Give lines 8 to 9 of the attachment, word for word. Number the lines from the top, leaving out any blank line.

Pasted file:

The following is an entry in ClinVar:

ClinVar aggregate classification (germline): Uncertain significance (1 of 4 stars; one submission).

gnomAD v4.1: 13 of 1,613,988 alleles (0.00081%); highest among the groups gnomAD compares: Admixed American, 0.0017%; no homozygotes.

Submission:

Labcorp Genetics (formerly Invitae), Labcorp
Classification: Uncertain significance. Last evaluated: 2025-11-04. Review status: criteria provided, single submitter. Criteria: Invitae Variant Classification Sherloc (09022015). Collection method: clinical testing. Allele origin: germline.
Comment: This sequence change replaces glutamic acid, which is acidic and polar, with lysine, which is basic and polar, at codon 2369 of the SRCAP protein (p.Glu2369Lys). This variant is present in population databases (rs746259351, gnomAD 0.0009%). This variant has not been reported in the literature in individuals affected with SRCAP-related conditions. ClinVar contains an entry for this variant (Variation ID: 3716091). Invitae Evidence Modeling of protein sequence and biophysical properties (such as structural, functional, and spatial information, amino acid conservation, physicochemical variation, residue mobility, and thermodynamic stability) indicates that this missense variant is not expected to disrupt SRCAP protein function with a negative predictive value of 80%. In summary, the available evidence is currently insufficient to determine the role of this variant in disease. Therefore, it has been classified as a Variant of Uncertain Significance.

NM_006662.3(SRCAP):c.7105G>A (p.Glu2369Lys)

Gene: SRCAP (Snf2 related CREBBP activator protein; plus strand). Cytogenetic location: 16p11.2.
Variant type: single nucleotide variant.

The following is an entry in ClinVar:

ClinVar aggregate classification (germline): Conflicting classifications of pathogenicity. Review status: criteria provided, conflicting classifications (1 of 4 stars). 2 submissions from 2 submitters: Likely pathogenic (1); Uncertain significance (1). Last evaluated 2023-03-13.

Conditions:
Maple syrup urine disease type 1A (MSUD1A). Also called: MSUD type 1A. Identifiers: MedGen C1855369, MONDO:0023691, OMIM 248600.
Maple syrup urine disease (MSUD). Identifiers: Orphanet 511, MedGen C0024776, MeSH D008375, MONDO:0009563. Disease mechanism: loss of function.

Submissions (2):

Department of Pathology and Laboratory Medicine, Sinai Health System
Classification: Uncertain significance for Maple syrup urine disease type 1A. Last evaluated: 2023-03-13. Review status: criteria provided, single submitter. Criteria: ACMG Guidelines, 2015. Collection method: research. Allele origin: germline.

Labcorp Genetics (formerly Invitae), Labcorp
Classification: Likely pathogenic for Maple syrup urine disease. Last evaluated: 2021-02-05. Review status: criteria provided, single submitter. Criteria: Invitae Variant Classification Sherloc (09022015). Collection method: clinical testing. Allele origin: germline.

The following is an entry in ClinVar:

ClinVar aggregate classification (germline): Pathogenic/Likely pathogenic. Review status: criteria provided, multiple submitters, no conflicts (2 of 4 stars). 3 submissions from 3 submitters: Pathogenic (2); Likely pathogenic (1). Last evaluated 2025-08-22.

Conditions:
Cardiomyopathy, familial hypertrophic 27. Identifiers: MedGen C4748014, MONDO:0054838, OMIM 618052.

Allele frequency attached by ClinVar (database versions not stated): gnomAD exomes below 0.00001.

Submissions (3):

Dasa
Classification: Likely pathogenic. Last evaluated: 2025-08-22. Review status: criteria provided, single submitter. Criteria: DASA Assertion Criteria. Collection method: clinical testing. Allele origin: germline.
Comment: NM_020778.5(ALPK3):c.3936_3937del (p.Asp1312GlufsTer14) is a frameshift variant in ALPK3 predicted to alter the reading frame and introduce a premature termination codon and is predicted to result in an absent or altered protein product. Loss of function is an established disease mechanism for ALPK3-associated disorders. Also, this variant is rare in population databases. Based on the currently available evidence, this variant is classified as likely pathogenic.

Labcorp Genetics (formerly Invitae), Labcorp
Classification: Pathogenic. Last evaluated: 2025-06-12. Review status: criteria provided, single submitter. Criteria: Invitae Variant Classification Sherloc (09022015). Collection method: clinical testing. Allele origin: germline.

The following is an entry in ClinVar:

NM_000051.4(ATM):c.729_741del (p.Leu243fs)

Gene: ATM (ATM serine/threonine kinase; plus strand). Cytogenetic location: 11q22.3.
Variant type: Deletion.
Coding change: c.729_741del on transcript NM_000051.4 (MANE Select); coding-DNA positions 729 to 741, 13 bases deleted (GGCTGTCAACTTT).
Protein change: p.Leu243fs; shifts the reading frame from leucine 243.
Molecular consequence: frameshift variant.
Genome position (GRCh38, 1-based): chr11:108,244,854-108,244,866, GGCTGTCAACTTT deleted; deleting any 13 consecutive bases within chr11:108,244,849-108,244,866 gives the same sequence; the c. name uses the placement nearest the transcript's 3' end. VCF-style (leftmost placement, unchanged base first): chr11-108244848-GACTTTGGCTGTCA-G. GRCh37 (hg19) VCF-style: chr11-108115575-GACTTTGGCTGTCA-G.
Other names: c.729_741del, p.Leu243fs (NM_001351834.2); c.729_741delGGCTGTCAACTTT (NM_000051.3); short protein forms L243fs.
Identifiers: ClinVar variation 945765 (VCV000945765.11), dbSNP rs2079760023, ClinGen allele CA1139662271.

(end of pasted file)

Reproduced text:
NM_006662.3(SRCAP):c.7105G>A (p.Glu2369Lys)

Gene: SRCAP (Snf2 related CREBBP activator protein; plus strand). Cytogenetic location: 16p11.2.